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In Bolivia, A Child's Place Is In The Market And The Mines

Other countries have moved away from child labor, but not Bolivia, which has lowered the legal working age to as young as 10. Advocates say the move brings the law in line with harsh reality.

On Armistice Day In U.K., A Sea Of Red Poppies Honors The Fallen

The first of 888,246 ceramic poppies one for each soldier from Britain and its colonies who died was planted Aug. 5 at the Tower of London, the last today. The site has had 4 million visitors.

How 'The Hot Zone' Got It Wrong And Other Tales Of Ebola's History

Do people with Ebola actually cry tears of blood? What happens if the U.S. Army thinks you might have Ebola? We catch up with science writer David Quammen to discuss truths and myths about the virus.

Asked To Stop Praying, Alaska School Won't Host State Tournament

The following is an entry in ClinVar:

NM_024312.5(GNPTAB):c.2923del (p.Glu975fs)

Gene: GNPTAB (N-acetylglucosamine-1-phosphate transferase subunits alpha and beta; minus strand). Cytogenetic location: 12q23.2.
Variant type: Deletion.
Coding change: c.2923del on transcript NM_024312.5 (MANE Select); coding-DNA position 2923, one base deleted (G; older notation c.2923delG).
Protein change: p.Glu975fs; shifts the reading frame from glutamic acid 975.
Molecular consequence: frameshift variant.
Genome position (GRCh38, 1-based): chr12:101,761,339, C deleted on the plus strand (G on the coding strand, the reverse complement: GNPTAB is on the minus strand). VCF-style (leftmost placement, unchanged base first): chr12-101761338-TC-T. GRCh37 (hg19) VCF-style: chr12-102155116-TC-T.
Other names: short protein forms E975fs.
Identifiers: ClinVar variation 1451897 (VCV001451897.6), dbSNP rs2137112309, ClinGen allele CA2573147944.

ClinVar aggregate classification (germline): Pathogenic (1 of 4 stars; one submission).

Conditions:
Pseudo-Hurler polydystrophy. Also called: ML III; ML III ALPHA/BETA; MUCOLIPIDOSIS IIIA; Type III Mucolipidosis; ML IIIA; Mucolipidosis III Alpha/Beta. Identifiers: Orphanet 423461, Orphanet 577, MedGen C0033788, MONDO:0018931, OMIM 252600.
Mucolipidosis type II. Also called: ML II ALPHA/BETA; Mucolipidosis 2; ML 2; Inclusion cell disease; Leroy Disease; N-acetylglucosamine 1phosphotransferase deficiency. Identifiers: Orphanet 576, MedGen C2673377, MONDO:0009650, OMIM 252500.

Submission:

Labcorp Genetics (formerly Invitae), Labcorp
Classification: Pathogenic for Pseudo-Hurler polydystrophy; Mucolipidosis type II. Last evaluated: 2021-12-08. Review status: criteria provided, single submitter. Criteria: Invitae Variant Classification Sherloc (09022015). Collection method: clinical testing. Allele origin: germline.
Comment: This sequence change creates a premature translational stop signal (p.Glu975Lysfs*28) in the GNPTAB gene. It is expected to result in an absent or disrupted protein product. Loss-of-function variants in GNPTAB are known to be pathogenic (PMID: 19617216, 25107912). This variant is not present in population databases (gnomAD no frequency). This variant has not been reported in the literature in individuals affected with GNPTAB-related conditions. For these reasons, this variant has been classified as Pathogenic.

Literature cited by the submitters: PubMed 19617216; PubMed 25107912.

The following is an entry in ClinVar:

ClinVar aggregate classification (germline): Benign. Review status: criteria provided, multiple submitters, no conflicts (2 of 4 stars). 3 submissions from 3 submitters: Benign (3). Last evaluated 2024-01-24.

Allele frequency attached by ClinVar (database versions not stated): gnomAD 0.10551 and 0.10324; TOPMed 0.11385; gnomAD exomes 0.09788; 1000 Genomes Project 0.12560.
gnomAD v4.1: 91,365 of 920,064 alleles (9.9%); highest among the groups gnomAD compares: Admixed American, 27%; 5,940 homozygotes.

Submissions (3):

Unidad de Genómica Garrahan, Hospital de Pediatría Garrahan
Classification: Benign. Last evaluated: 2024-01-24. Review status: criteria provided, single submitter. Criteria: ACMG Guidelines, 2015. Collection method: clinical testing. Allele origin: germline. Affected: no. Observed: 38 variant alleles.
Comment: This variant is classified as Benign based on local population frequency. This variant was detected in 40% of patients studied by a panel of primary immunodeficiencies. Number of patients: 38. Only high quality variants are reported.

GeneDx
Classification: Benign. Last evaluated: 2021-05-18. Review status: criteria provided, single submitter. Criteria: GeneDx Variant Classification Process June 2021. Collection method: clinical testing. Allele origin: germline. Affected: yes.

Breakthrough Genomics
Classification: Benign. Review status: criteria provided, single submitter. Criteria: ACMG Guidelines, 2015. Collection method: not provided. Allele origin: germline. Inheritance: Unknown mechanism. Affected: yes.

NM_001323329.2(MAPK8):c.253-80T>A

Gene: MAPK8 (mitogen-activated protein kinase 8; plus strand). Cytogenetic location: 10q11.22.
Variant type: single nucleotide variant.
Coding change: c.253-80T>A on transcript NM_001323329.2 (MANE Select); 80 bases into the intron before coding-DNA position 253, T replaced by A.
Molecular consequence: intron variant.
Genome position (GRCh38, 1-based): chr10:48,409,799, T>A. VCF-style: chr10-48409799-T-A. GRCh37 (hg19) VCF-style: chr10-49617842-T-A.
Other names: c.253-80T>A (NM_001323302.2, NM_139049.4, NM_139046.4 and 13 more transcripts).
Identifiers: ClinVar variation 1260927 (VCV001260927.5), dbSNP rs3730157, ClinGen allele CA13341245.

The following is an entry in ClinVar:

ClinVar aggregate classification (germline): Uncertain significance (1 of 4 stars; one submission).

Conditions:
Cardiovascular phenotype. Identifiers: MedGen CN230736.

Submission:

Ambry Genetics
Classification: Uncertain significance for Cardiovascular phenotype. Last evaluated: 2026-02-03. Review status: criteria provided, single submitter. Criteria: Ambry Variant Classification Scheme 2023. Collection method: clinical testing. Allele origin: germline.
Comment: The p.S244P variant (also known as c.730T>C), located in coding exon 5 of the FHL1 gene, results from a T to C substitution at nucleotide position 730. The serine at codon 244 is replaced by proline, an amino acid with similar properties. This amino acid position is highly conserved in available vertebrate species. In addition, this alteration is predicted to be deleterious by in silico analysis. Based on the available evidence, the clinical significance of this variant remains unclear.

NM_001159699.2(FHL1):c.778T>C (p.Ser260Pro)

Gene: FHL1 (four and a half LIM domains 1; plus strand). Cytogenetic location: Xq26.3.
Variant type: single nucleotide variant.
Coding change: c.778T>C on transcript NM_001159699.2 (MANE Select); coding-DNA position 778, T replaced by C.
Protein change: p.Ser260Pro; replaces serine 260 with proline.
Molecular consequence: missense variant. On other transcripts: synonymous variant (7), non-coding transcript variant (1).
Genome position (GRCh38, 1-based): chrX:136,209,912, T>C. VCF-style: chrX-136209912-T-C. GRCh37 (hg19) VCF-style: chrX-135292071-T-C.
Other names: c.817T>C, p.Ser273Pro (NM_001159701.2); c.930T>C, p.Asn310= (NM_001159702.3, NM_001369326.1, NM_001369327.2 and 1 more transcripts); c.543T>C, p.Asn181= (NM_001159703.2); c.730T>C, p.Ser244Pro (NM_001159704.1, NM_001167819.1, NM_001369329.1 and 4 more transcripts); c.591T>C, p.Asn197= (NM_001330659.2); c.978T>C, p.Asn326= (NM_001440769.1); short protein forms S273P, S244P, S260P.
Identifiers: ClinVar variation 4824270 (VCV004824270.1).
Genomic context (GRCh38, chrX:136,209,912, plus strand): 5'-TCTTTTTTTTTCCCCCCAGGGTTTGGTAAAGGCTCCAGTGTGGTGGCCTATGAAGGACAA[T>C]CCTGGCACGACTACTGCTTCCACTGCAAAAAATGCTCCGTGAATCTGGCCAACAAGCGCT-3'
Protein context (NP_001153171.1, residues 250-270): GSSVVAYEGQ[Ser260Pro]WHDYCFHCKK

Alaska's wrestling tournament for small schools will be held next month but not at Anchorage Christian Schools. A complaint about an introductory prayer led to a request to stop the practice.

How The Islamic State Wages Its Propaganda War

From videos to Internet magazines, the extremist group has successfully recruited around the world. One of its recent claims: Enslaving women as a prize of war is sanctioned by the Quran.

Anthony Bourdain And Carla Hall Turbocharge D.C.'s Hunger Fighters

Celebrity chefs haven't just made us aware of the latest noshing fashions; they have also spread the word about anti-hunger initiatives like those at the innovative DC Central Kitchen.

Q&A: Lamar Alexander On Education In The New Congress

The veteran Tennessee senator is poised to take a leading role on education in the Republican-controlled Congress.